“This isn’t just two and a half years or five years. This is 40 years of Iranian activity that has led to this point,” he said.

“We are there to deter aggression. President Trump does not want war.”

https://www.wnd.com/2019/06/iran-crowd-cheers-as-woman-beaten-for-not-wearing-hijab/

Worth a Thousand Years of Waiting

THE STAGGERING RISE OF THE CHURCH IN IRAN

May 11, 2019 by Afshin Ziafat
Pastor, Frisco, Texas

Robert Bruce, a Scottish missionary to Iranian Muslims in the late nineteenth century, wrote home to his supporters, “I am not reaping the harvest; I scarcely claim to be sowing the seed; I am hardly ploughing the soil; but I am gathering out the stones. That, too, is missionary work; let it be supported by loving sympathy and fervent prayer.”

For many years, Iran was one of the most difficult regions of the world to reach with the gospel. A significant development occurred in 1979, however, with the Islamic Revolution in Iran. The ruling monarch, Shah Mohammed Reza Pahlavi, was overthrown, and in his place an Islamic Republic was birthed, led by the Ayatollah Khomeini. Sharia law became the law of the land, and Muslim clerics became the heads of state.

Many in those days believed the revolution would lead to a time of flourishing in Iranian society. The new regime made great promises about rights and economic progress, as Iran was finally free from the influence of the West. The laws of man would be replaced by the laws of God, they claimed. Under the Republic, conversion to any other religion was considered apostasy and could be punished with death.

Door Opens

As we near the fortieth anniversary of the Islamic Revolution, however, we see that the prayers of many Christians over the years have been answered, and the climate in Iran is vastly different. The gospel has spread throughout the land in unprecedented fashion despite increased persecution of Christian believers. To use the words of the apostle Paul, “A wide door for effective work has opened . . . and there are many adversaries” (1 Corinthians 16:9).

As of 1979, there were about five hundred known Christians from a Muslim background in Iran. In 2005, it was estimated that there were 40,000 ethnic Iranian Christians (not including ethnic minority Christians who live in Iran). That number grew to about 175,000 Christians in 2010, according to the Joshua Project. Today, the average estimates of Christians within Iran range from 300,000 to upwards of one million, according to some missions experts. Operation World, a missions research organization, continues to list Iran as having the fastest-growing evangelical church in the world. In fact, more Iranians have become Christians in the last twenty years than in the previous 1,300 years, since Islam came to Iran.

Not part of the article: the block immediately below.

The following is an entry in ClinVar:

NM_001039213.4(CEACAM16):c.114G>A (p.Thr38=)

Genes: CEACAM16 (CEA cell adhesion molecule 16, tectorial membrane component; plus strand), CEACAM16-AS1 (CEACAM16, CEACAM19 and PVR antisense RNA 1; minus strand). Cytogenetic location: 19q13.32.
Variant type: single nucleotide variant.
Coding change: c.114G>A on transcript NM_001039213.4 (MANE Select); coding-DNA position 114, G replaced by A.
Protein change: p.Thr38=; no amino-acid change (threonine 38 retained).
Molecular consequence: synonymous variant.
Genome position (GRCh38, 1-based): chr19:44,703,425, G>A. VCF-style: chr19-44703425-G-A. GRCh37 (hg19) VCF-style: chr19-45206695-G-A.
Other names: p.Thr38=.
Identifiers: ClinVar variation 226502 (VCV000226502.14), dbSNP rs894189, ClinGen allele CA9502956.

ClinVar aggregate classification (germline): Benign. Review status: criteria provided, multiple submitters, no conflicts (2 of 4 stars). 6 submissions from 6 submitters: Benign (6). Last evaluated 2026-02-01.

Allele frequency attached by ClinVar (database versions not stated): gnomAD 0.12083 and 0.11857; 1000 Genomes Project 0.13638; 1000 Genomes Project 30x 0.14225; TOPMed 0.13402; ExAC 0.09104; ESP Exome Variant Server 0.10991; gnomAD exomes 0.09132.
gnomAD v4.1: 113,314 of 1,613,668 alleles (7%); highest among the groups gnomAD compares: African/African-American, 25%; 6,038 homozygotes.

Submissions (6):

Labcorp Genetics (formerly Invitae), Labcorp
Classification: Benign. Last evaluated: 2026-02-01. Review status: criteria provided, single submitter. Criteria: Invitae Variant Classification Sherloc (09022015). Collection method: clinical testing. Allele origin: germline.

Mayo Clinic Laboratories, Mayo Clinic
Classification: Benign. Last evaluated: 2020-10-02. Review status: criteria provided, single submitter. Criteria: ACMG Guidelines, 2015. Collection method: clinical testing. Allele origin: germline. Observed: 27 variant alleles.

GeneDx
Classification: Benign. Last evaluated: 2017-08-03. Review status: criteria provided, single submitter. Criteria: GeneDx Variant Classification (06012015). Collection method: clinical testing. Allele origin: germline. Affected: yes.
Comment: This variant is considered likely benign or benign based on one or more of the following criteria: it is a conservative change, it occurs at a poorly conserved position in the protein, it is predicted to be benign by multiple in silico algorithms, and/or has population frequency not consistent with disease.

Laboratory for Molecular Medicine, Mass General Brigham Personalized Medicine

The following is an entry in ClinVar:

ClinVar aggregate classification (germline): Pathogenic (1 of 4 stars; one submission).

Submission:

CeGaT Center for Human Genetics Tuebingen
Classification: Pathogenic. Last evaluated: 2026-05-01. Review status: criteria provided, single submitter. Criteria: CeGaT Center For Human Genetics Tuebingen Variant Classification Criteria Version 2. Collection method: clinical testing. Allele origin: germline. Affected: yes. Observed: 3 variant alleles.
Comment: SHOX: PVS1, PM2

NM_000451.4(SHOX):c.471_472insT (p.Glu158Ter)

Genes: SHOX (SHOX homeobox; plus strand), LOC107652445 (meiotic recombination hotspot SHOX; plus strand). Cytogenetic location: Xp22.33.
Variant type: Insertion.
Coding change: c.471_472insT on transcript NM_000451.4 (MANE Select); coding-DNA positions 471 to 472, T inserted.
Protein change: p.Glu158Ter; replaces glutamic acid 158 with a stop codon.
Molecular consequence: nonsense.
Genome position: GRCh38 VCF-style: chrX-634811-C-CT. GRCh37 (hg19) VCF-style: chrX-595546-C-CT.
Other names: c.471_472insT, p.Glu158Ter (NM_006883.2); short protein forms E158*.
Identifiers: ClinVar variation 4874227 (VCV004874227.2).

Four Reasons for Growth

Several factors have contributed to the rapid growth of the church in Iran. Here are four of the most important.

1. DISILLUSIONMENT WITH ISLAM

Since the time of the revolution, the Islamic regime, which promised much in the way of economic development and freedom, has not delivered. Rather than prosperity and growth, the economy stagnated. The people also have been oppressed — women punished for not covering their hair, and others punished for speaking out freely in protest. As a result, the country has isolated itself further from the rest of the world.

Ironically, because the Islamic Republic in Iran has tied religion and state so closely together, the people’s disappointment with the government has led to great skepticism of Islam. Consequently, Iranians have become increasingly open to hearing the Christian message.

2. PERSECUTION

The rise of persecution against Christians in Iran has served both as a sign of the rapid growth of Christianity within the country and as fuel for further growth. In the 1990s, several key leaders of the church in Iran were killed. One of the most famous martyrs, Mehdi Dibaj, gave a defense before the Islamic courts prior to his death that has become a rallying cry for many Christians in Iran. Dibaj declared,

I would rather have the whole world against me, but know that the Almighty God is with me; be called an apostate, but know that I have the approval of the God of glory. . . .

Life for me is an opportunity to serve him, and death is a better opportunity to be with Christ. Therefore I am not only satisfied to be in prison for the honor of his Holy Name, but am ready to give my life for the sake of Jesus my Lord and enter his kingdom sooner, the place where the elect of God enter to everlasting life.